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Greg Daniels ’85: Comedy JAMS

January 6th, 2014 No comments

Greg Daniels '85

If you watch comedy TV, there’s a good chance you’ve seen (and laughed at) the work of Greg Daniels ’85. After writing for The Harvard Lampoon as an undergraduate, he went on to become a writer for Saturday Night Live, The Simpsons, King of the Hill and Parks and Recreation. During Wintersession, he and fellow TV writer Robert Carlock ’95 (30 Rock, Friends, SNL) will hold comedy writing intensives for students as part of the Office of Fine Art’s JAMS! Daniels and I exchanged emails about his experience with comedy and advice for aspiring writers.

What drew you to screenwriting? How is it like other types of writing?
I think It is similar to other forms of fiction writing in that you need to create characters, stories, pacing and dialogue. It is different in that you rarely use passages of description or the sheer poetry of your writing to move people, and you can make a good living with a fraction of the talent.


What was the process of becoming a screenwriter?
First of all, I am a television writer, not a screenwriter. That’s a meaningful difference to me, because as a writer in television, you have much more control over your work than you do in movies, where the director is in control. The process has two parts, I would say, which are  working on your writing skills and developing a general knowledge of other people’s jobs and how the industry works.   Your first writing job is almost always won by  the quality of your writing samples; a really great sample attracts attention without you having to push hard. The sample needs to be just the right amount of original — something fresh and not familiar, yet not so different that it will be a risk to hire you to write whatever they are hiring for.  Most of us Hollywood writers, you may have noticed, are comfortable staying right in that zone of not-too-original.

What advice do you have for aspiring comedy writers?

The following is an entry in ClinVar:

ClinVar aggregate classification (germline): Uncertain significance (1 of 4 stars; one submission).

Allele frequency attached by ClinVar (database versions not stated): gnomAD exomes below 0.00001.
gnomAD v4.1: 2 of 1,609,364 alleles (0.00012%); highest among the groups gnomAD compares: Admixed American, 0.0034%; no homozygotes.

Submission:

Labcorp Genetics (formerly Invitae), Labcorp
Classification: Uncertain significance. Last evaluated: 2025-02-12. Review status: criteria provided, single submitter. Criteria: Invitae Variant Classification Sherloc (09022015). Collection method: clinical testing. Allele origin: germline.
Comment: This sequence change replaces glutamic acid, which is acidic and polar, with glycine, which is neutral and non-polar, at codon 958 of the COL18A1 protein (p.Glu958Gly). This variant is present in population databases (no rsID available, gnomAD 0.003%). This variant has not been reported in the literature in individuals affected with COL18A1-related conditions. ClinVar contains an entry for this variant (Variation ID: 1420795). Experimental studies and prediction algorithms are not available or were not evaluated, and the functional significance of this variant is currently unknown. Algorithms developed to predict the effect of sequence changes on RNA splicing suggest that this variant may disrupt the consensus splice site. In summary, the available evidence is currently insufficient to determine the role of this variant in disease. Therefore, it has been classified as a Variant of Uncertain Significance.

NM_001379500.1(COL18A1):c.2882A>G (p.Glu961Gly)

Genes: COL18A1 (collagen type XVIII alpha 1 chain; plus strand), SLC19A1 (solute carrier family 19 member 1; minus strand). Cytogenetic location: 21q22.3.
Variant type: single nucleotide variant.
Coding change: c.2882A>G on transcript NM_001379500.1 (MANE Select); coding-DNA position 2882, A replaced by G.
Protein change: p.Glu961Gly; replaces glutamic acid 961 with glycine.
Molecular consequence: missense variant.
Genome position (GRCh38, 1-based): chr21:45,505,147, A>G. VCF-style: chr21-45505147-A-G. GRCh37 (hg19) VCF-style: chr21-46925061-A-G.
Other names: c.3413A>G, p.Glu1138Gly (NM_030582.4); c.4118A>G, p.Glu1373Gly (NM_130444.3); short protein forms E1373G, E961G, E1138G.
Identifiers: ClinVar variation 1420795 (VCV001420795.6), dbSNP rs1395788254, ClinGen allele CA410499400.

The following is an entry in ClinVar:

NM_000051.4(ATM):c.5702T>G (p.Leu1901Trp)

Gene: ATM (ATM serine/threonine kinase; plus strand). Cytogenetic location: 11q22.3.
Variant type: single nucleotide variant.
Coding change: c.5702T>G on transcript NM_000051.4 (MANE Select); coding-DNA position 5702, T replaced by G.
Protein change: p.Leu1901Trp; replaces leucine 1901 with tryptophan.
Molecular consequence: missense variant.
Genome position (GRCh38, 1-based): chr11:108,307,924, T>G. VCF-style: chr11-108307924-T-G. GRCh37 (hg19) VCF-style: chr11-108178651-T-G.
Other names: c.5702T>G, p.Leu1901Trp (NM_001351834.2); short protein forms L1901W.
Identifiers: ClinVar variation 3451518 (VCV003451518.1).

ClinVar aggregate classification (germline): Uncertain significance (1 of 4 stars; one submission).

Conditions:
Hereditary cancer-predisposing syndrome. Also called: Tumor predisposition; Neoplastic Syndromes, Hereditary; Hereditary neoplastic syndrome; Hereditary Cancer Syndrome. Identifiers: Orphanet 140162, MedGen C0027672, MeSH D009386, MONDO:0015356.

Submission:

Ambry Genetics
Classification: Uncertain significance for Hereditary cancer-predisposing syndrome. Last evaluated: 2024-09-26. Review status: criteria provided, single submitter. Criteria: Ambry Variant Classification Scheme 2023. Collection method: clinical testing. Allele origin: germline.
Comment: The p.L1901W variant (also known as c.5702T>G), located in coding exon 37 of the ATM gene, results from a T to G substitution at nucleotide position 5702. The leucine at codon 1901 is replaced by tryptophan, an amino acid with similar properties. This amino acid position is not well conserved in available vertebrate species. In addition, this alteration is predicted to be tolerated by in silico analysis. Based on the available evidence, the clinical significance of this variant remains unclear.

Really? With your education? Wouldn’t America be better served if you went into medicine or government? OK, if you feel you must, then take it seriously and try to have high standards for yourself.  Somebody has to write all the entertainment that is beamed at us, and if you work hard, it will probably be you, so deserve it. Be original and uplifting.

What is the structure of the Wintersession program? What will you be working on with the students? What advice do you have for applicants?
Robert Carlock and I are going to have a large opening presentation with questions and answers that I hope will satisfy a general curiosity. Then I will take a smaller group and try to show what goes into conceiving of a TV program by getting as far as we can with making an original pilot together. Along the way, I think it will involve learning how a writing team works and a lot of the concerns behind how you structure scenes and write dialogue. I may use examples from what I’m currently working on as well. Applicants for the smaller session should be serious about comedy writing and have something for me to read first.  I may contact them before the session with a little homework too.

Daniels and Carlock will hold an open discussion about their careers on January 23 from 10-11:30 a.m. in the Thompson Room in the Barker Center for the Humanities on 12 Quincy Street. Register here.

JAMS: When the arts are hot in January

November 26th, 2013 No comments

January used to be just another bleak, wintry month in Cambridge. Many students returned to their families or to adventures in warmer climes. While many do take advantage of the class-free time at Harvard – winter break – and take off for other locations, increasingly students have discovered the mini festival of sorts that takes place during Wintersession (January 17-26), when the Houses and the Yard re-open to all students, and a burst of activity explodes at and around Harvard.

Wintersession is a particularly rich time in the arts, as alums and other top professionals working in the field show up at Harvard to teach January Arts and Media Seminars – aka JAMS. They come from the film, visual arts, writing, TV, arts admin, ceramics and many other  arts areas. (Check out the full list  for 2014 here.)

For students, JAMS is a time to explore arts outside the structure of a graded class.

“JAMS gives students the opportunity to explore and pursue the arts from different perspectives – as a career option or an avocation,” says Tom Lee, communications director at the Office for the Arts and one of the key programmers for JAMS. “We hope students will participate in several of these programs and perhaps learn about an artistic genre that is unfamiliar.”